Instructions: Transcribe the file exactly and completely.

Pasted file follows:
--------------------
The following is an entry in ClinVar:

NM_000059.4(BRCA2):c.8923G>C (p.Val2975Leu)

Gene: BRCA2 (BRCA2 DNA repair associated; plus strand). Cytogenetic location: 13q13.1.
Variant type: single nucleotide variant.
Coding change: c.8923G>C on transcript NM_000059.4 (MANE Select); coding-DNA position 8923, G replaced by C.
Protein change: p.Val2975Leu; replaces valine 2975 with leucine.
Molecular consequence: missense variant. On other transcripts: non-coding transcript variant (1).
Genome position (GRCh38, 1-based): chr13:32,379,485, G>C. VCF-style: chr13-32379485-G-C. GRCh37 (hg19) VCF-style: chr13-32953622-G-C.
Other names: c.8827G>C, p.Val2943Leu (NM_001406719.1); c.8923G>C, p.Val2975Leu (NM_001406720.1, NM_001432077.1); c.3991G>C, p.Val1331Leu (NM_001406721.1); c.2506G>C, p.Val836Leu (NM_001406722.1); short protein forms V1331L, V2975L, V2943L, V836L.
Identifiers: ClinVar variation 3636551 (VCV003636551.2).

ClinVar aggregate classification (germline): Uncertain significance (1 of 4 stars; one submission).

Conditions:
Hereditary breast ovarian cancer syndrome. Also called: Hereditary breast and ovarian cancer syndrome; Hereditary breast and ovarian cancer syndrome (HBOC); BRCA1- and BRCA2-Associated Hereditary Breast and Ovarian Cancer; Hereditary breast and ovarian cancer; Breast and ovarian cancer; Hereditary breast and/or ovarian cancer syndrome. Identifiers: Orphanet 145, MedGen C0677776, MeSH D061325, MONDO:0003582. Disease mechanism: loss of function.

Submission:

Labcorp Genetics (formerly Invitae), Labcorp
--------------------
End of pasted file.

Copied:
The following is an entry in ClinVar:

NM_000059.4(BRCA2):c.8923G>C (p.Val2975Leu)

Gene: BRCA2 (BRCA2 DNA repair associated; plus strand). Cytogenetic location: 13q13.1.
Variant type: single nucleotide variant.
Coding change: c.8923G>C on transcript NM_000059.4 (MANE Select); coding-DNA position 8923, G replaced by C.
Protein change: p.Val2975Leu; replaces valine 2975 with leucine.
Molecular consequence: missense variant. On other transcripts: non-coding transcript variant (1).
Genome position (GRCh38, 1-based): chr13:32,379,485, G>C. VCF-style: chr13-32379485-G-C. GRCh37 (hg19) VCF-style: chr13-32953622-G-C.
Other names: c.8827G>C, p.Val2943Leu (NM_001406719.1); c.8923G>C, p.Val2975Leu (NM_001406720.1, NM_001432077.1); c.3991G>C, p.Val1331Leu (NM_001406721.1); c.2506G>C, p.Val836Leu (NM_001406722.1); short protein forms V1331L, V2975L, V2943L, V836L.
Identifiers: ClinVar variation 3636551 (VCV003636551.2).

ClinVar aggregate classification (germline): Uncertain significance (1 of 4 stars; one submission).

Conditions:
Hereditary breast ovarian cancer syndrome. Also called: Hereditary breast and ovarian cancer syndrome; Hereditary breast and ovarian cancer syndrome (HBOC); BRCA1- and BRCA2-Associated Hereditary Breast and Ovarian Cancer; Hereditary breast and ovarian cancer; Breast and ovarian cancer; Hereditary breast and/or ovarian cancer syndrome. Identifiers: Orphanet 145, MedGen C0677776, MeSH D061325, MONDO:0003582. Disease mechanism: loss of function.

Submission:

Labcorp Genetics (formerly Invitae), Labcorp